Proceedings of the Royal Society. Vol. 16, pp. 270-83. London: Taylor and Francis, 1868." /> MAXWELL, James Clerk. "On governors." In: <I>Proceedings of the Royal Society</I>. Vol. 16, pp. 270-83. London: Taylor and Francis, 1868. | Christie's
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    Important Scientific Books: The Richard Green Library

    17 June 2008, New York, Rockefeller Plaza

  • Lot 242

    MAXWELL, James Clerk. "On governors." In: Proceedings of the Royal Society. Vol. 16, pp. 270-83. London: Taylor and Francis, 1868.

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    MAXWELL, James Clerk. "On governors." In: Proceedings of the Royal Society. Vol. 16, pp. 270-83. London: Taylor and Francis, 1868.

    8o (214 x 136 mm). Modern quarter calf antique.

    "A Governor is a part of a machine by means of which the velocity of the machine is kept nearly uniform, notwithstanding variations in the driving power or the resistence" (p.270)

    FIRST APPEARANCE OF MAXWELL'S PAPER. Norbert Wiener, in his Cybernetics, called Maxwell's work "THE FIRST SIGNIFICANT PAPER ON FEED-BACK MECHANISMS" (p. 19). In coining the term "cybernetics" to describe the field of control and communication/information theory, Wiener was paying homage to Maxwell's paper, as the English word "governor" -- the familiar term for the first popular feedback device -- derives from the Latin corruption of the Greek kubernetes. The word means "steersman"; the steering engines of a ship are among the earliest and best developed forms of feedback mechanism.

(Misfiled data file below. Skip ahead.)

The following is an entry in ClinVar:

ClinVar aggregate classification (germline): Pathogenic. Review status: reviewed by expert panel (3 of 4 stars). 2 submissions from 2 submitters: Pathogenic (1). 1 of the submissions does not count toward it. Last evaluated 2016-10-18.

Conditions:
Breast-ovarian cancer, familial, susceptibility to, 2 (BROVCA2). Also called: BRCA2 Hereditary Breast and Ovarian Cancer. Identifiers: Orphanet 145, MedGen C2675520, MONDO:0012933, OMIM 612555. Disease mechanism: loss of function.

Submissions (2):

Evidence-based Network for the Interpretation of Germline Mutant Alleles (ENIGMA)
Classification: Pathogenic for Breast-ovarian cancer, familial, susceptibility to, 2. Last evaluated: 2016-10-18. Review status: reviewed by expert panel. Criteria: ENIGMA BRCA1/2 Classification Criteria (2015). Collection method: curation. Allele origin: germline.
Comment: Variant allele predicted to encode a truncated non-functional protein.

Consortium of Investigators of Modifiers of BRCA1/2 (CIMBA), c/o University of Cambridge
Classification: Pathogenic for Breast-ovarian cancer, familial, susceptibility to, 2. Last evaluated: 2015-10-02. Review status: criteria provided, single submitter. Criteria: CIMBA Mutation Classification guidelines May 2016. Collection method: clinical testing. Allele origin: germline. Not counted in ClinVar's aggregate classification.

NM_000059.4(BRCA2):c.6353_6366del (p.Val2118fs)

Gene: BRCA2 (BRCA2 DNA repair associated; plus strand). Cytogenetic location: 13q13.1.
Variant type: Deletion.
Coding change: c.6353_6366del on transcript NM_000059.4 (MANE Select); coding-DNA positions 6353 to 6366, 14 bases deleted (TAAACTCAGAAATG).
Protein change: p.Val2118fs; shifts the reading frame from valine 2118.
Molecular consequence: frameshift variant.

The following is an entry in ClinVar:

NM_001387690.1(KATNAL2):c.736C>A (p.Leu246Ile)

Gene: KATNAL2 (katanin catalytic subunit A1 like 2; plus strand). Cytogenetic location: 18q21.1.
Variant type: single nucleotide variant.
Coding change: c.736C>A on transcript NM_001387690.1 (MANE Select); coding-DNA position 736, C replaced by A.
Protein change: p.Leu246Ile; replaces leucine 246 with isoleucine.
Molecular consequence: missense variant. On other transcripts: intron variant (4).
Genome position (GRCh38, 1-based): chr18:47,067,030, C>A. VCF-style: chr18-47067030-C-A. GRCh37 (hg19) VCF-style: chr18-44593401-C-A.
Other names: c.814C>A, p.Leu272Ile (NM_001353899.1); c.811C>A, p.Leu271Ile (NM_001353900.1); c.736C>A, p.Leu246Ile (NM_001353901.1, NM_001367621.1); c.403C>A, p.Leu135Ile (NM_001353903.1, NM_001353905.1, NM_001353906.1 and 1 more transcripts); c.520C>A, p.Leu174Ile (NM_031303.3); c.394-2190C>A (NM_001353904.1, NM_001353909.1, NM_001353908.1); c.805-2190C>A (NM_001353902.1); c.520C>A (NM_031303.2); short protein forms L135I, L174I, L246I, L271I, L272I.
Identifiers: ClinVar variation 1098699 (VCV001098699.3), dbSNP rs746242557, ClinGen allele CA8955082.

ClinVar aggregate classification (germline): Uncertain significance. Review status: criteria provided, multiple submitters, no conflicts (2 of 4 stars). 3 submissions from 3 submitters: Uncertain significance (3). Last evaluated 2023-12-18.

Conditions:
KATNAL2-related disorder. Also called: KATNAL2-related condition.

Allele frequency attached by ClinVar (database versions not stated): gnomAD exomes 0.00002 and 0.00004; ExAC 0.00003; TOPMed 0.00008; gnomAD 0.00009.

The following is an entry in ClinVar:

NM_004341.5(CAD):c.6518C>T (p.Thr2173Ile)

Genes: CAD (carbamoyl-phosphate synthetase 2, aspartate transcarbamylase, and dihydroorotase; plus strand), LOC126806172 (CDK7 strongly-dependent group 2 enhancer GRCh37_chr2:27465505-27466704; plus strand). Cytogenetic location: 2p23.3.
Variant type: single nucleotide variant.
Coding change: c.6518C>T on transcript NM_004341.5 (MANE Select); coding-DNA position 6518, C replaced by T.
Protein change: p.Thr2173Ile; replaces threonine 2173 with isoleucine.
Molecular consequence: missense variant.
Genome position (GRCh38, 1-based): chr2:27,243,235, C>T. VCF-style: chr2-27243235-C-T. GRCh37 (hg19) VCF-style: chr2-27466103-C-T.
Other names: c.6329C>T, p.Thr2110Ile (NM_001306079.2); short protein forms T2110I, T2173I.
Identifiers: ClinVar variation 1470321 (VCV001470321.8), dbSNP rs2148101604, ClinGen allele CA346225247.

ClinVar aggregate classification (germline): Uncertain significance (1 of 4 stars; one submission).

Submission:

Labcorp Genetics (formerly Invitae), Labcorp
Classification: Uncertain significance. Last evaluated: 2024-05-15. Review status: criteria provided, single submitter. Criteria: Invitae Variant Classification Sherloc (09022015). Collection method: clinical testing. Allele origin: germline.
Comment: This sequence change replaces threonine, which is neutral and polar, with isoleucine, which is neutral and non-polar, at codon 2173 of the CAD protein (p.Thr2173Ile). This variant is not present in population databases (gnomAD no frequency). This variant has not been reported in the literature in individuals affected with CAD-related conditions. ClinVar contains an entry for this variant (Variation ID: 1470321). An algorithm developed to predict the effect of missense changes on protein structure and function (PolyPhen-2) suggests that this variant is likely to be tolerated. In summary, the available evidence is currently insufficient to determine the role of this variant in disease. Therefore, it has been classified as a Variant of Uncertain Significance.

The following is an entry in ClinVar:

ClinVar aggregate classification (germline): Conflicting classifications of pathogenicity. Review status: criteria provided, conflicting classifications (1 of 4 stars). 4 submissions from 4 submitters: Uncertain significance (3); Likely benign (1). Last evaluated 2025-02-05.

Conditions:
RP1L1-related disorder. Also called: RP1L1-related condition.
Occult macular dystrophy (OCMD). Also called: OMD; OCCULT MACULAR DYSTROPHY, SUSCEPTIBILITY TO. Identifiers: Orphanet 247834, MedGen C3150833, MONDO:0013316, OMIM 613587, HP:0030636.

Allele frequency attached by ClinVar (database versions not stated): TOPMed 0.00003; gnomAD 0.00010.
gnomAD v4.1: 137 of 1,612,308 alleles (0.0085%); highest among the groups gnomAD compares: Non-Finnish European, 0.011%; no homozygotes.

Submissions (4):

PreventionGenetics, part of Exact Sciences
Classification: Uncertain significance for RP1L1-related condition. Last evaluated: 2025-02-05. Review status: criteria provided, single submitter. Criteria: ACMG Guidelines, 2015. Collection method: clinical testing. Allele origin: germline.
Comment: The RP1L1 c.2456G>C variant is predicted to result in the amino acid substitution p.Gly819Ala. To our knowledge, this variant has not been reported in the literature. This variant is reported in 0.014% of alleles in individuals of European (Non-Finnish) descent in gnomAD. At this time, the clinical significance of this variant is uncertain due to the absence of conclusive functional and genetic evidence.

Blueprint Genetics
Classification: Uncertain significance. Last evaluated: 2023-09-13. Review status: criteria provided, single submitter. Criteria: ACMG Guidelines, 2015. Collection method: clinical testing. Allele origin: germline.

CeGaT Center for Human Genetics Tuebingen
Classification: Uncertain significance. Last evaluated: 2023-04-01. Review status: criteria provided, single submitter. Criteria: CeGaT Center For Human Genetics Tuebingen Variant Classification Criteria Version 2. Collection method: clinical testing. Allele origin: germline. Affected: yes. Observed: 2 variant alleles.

The concept of feedback, defined by Wiener as "a method of controlling a system by reinserting into it the results of its past performance" (Wiener 1950, 61) was known as far back as the third century B.C, but did not "take off" until the latter part of the eighteenth century, when James Watt's invention of the centrifugal governor (1788) sparked an immediate rise in the creation of other feedback control devices. "During the 19th century countless feedback devices were invented for a multitude of purposes ... The dynamic problems of speed regulation provided the motive for the first attempts at formulating a mathematical theory of automatic control" (Mayr 1970, 131). Maxwell's was one of the earliest such attempts, following the device described in George Biddell Airy's paper, "The regulator of the clock-work for effecting uniform movement of equatorials" (1840-51). Origins of Cyberspace 337.


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